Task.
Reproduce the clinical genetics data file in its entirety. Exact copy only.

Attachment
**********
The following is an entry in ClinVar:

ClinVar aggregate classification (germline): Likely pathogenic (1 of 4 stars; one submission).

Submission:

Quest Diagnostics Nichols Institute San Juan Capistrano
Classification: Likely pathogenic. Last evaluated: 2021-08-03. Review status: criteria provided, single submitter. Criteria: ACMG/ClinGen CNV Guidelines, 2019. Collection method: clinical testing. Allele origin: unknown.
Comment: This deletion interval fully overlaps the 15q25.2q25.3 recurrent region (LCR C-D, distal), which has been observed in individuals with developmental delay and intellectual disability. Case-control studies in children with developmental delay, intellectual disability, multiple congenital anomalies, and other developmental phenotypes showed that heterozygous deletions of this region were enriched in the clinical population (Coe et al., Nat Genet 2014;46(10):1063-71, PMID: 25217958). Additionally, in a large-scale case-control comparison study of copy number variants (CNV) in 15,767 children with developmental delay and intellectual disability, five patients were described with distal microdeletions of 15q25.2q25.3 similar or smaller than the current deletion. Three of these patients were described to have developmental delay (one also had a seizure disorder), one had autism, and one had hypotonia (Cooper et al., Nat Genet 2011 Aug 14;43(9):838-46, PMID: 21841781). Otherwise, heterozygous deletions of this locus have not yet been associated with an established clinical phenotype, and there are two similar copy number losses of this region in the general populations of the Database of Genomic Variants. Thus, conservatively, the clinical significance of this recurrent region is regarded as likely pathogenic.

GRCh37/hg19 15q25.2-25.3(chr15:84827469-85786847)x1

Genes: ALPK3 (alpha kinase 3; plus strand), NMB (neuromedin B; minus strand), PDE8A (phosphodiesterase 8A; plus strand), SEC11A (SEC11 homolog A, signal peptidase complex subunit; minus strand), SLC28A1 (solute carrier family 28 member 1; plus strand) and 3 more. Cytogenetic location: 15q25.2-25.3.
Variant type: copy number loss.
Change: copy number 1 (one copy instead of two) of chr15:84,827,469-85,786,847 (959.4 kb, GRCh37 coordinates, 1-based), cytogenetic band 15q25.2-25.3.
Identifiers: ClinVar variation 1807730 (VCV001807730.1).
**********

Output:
The following is an entry in ClinVar:

ClinVar aggregate classification (germline): Likely pathogenic (1 of 4 stars; one submission).

Submission:

Quest Diagnostics Nichols Institute San Juan Capistrano
Classification: Likely pathogenic. Last evaluated: 2021-08-03. Review status: criteria provided, single submitter. Criteria: ACMG/ClinGen CNV Guidelines, 2019. Collection method: clinical testing. Allele origin: unknown.
Comment: This deletion interval fully overlaps the 15q25.2q25.3 recurrent region (LCR C-D, distal), which has been observed in individuals with developmental delay and intellectual disability. Case-control studies in children with developmental delay, intellectual disability, multiple congenital anomalies, and other developmental phenotypes showed that heterozygous deletions of this region were enriched in the clinical population (Coe et al., Nat Genet 2014;46(10):1063-71, PMID: 25217958). Additionally, in a large-scale case-control comparison study of copy number variants (CNV) in 15,767 children with developmental delay and intellectual disability, five patients were described with distal microdeletions of 15q25.2q25.3 similar or smaller than the current deletion. Three of these patients were described to have developmental delay (one also had a seizure disorder), one had autism, and one had hypotonia (Cooper et al., Nat Genet 2011 Aug 14;43(9):838-46, PMID: 21841781). Otherwise, heterozygous deletions of this locus have not yet been associated with an established clinical phenotype, and there are two similar copy number losses of this region in the general populations of the Database of Genomic Variants. Thus, conservatively, the clinical significance of this recurrent region is regarded as likely pathogenic.

GRCh37/hg19 15q25.2-25.3(chr15:84827469-85786847)x1

Genes: ALPK3 (alpha kinase 3; plus strand), NMB (neuromedin B; minus strand), PDE8A (phosphodiesterase 8A; plus strand), SEC11A (SEC11 homolog A, signal peptidase complex subunit; minus strand), SLC28A1 (solute carrier family 28 member 1; plus strand) and 3 more. Cytogenetic location: 15q25.2-25.3.
Variant type: copy number loss.
Change: copy number 1 (one copy instead of two) of chr15:84,827,469-85,786,847 (959.4 kb, GRCh37 coordinates, 1-based), cytogenetic band 15q25.2-25.3.
Identifiers: ClinVar variation 1807730 (VCV001807730.1).